ANIM5501 Comparative Reproduction and Development
- 6 points
If this unit does not have an online alternative, then students who are presently unable to enter Western Australia and whose studies would be delayed by an inability to complete this unit, should contact the unit coordinator (details given on this page) to ascertain, on an individual case-by-case basis, if alternate arrangements can be made to support their study in this unit.
Availability Location Mode Not available in 2021 UWA (Perth) Face to face Predominantly face-to-face. On campus attendance required to complete this unit. May have accompanying resources online.
- The topics of this unit include comparative reproduction and patterns of development in brain, limbs, kidneys and associated ducts, aortic arches and associated heart organisation. Development of non-mammalian species is investigated in detail (fish, amphibians) as well as a focus on marsupials. Systems are interpreted from the view of structure and function as well as the evolutionary pathways and constraints imposed on animals by their phylogeny. Content is delivered through lectures, workshop/discussions and practical classes.
The main objective of the unit is to gain insight into principles of vertebrate development with focus on non-standard models and a comparative approach. Research culture is emphasised by focusing on areas of research strength within the School of Biological Sciences (reproductive biology, neuroscience, developmental plasticity). Students gain experience in science communication by presenting results of practical classes to peers and participating in a formal debate.
- Students are able to (1) describe early stages of vertebrate development; (2) understand patterns of development in limbs, kidneys and associated ducts, aortic arches and associated heart organisation; (3) understand systems from the view of structure and function as well as the evolutionary pathways and constraints imposed on animals by their phylogeny; (4) become familiar with non-standard models of vertebrate development and explore a comparative scientific approach; and (5) gain skills in scientific note-taking, data collection and interpretation.
- Indicative assessments in this unit are as follows: (1) practical and theory exam; (2) debate; and (3) laboratory worksheets and presentations. Further information is available in the unit outline.
Supplementary assessment is not available in this unit.
- Unit Coordinator(s)
- Dr Jennifer Rodger and Dr Alex Tang
- Unit rules
- enrolment in the Master of Biomedical Science (71520) or the Master of Health Science (71540) or the Master of Biological Science (72520) or the Bachelor of Science (Honours) (BH004)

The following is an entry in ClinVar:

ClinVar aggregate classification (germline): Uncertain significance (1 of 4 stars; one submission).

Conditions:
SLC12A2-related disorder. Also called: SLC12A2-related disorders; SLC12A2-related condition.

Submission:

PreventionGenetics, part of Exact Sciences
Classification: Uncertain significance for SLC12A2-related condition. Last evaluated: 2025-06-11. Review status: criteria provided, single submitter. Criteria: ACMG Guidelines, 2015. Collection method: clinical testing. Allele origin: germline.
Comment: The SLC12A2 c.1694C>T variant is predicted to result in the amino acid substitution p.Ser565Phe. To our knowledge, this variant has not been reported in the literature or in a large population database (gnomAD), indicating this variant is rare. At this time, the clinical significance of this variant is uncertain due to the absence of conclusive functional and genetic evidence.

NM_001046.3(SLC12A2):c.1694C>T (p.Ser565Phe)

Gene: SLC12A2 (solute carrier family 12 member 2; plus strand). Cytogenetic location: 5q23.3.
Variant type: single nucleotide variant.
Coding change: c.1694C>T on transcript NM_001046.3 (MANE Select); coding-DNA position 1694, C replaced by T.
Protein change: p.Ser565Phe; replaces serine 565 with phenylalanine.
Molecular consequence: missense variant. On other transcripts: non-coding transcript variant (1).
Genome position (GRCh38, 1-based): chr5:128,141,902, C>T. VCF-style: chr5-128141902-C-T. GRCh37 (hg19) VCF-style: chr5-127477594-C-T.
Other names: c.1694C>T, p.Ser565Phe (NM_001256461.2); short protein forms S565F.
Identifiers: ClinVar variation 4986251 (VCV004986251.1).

- Contact hours
- lectures: 2 hours per week; laboratory sessions: 2 hours per week for 9 weeks of semester
- The availability of units in Semester 1, 2, etc. was correct at the time of publication but may be subject to change.
- All students are responsible for identifying when they need assistance to improve their academic learning, research, English language and numeracy skills; seeking out the services and resources available to help them; and applying what they learn. Students are encouraged to register for free online support through GETSmart; to help themselves to the extensive range of resources on UWA's STUDYSmarter website; and to participate in WRITESmart and (ma+hs)Smart drop-ins and workshops.
- Unit readings, including any essential textbooks, are listed in the unit outline for each unit, one week prior the commencement of study. The unit outline will be available via the LMS and the UWA Handbook one week prior the commencement of study. Reading lists and essential textbooks are subject to change each semester. Information on essential textbooks will also be made available on the Essential Textbooks. This website is updated regularly in the lead up to semester so content may change. It is recommended that students purchase essential textbooks for convenience due to the frequency with which they will be required during the unit. A limited number of textbooks will be made available from the Library in print and will also be made available online wherever possible. Essential textbooks can be purchased from the commercial vendors to secure the best deal. The Student Guild can provide assistance on where to purchase books if required. Books can be purchased second hand at the Guild Secondhand bookshop (second floor, Guild Village), which is located on campus.